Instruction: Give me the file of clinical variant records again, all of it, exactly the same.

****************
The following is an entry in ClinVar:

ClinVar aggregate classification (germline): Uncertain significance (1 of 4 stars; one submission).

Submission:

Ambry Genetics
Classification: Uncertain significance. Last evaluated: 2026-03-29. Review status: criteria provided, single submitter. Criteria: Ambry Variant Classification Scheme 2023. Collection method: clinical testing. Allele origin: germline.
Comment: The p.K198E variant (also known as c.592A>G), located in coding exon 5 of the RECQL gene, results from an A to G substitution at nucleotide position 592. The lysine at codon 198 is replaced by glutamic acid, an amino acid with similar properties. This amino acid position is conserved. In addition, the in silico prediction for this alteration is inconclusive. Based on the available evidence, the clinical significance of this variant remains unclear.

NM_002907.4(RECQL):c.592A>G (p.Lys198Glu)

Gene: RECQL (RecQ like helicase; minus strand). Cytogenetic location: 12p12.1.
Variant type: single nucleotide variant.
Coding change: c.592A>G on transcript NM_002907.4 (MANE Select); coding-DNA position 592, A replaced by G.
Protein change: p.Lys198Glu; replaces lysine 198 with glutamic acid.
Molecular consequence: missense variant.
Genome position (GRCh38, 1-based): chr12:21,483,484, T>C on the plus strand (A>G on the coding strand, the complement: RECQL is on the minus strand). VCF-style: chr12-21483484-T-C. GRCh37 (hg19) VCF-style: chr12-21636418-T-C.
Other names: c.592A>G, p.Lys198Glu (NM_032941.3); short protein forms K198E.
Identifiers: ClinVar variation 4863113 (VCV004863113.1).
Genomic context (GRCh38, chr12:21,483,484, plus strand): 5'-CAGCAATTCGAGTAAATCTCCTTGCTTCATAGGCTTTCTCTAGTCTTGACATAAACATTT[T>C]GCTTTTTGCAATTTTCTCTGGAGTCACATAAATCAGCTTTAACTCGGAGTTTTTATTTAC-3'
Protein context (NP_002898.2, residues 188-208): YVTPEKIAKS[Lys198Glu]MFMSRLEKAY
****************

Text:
The following is an entry in ClinVar:

ClinVar aggregate classification (germline): Uncertain significance (1 of 4 stars; one submission).

Submission:

Ambry Genetics
Classification: Uncertain significance. Last evaluated: 2026-03-29. Review status: criteria provided, single submitter. Criteria: Ambry Variant Classification Scheme 2023. Collection method: clinical testing. Allele origin: germline.
Comment: The p.K198E variant (also known as c.592A>G), located in coding exon 5 of the RECQL gene, results from an A to G substitution at nucleotide position 592. The lysine at codon 198 is replaced by glutamic acid, an amino acid with similar properties. This amino acid position is conserved. In addition, the in silico prediction for this alteration is inconclusive. Based on the available evidence, the clinical significance of this variant remains unclear.

NM_002907.4(RECQL):c.592A>G (p.Lys198Glu)

Gene: RECQL (RecQ like helicase; minus strand). Cytogenetic location: 12p12.1.
Variant type: single nucleotide variant.
Coding change: c.592A>G on transcript NM_002907.4 (MANE Select); coding-DNA position 592, A replaced by G.
Protein change: p.Lys198Glu; replaces lysine 198 with glutamic acid.
Molecular consequence: missense variant.
Genome position (GRCh38, 1-based): chr12:21,483,484, T>C on the plus strand (A>G on the coding strand, the complement: RECQL is on the minus strand). VCF-style: chr12-21483484-T-C. GRCh37 (hg19) VCF-style: chr12-21636418-T-C.
Other names: c.592A>G, p.Lys198Glu (NM_032941.3); short protein forms K198E.
Identifiers: ClinVar variation 4863113 (VCV004863113.1).
Genomic context (GRCh38, chr12:21,483,484, plus strand): 5'-CAGCAATTCGAGTAAATCTCCTTGCTTCATAGGCTTTCTCTAGTCTTGACATAAACATTT[T>C]GCTTTTTGCAATTTTCTCTGGAGTCACATAAATCAGCTTTAACTCGGAGTTTTTATTTAC-3'
Protein context (NP_002898.2, residues 188-208): YVTPEKIAKS[Lys198Glu]MFMSRLEKAY